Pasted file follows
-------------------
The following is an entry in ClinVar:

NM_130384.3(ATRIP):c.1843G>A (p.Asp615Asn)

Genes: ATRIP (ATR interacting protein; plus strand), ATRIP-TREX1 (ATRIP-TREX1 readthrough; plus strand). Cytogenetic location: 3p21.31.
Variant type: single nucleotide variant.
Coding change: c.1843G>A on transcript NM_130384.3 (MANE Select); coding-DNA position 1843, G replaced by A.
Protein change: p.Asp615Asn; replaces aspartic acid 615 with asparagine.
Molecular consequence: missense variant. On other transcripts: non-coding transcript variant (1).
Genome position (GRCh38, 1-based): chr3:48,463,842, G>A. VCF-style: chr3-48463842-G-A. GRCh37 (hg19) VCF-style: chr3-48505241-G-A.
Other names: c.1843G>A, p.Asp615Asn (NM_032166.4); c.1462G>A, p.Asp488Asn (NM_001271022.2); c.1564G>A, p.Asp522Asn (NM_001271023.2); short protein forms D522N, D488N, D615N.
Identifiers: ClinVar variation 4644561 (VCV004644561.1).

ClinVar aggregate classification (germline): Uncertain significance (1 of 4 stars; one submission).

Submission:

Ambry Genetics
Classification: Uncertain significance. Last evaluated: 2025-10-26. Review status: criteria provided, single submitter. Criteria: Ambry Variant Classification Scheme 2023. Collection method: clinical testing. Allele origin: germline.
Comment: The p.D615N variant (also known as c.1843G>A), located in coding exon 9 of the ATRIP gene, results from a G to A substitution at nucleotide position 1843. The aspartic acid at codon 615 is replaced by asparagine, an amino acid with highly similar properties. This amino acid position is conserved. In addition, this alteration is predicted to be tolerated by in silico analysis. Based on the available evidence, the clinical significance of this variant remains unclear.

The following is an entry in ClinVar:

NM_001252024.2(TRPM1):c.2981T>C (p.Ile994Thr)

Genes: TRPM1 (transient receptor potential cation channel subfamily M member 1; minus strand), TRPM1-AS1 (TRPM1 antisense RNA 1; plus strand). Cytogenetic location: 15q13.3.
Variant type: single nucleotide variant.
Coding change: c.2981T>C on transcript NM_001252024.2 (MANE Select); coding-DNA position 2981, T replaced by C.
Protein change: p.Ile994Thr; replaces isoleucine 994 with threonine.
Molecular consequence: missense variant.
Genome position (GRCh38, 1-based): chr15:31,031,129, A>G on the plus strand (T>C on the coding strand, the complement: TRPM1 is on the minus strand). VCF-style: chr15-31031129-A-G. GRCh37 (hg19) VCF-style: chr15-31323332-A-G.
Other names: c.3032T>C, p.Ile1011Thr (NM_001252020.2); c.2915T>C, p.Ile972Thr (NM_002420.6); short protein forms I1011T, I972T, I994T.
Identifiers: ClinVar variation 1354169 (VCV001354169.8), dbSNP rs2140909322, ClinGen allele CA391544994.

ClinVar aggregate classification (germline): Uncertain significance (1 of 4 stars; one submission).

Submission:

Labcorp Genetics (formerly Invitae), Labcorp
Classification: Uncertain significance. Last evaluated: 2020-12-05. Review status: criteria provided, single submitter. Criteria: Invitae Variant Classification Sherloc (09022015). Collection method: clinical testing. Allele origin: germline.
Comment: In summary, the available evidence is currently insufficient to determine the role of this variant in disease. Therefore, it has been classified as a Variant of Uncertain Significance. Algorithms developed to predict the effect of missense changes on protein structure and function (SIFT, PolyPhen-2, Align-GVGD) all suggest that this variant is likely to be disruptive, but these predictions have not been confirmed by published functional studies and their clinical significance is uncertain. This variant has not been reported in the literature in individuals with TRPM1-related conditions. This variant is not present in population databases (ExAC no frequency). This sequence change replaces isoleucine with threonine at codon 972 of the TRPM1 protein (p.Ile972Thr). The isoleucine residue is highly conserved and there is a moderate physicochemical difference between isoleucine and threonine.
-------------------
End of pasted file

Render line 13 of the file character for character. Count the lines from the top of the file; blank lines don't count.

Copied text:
Ambry Genetics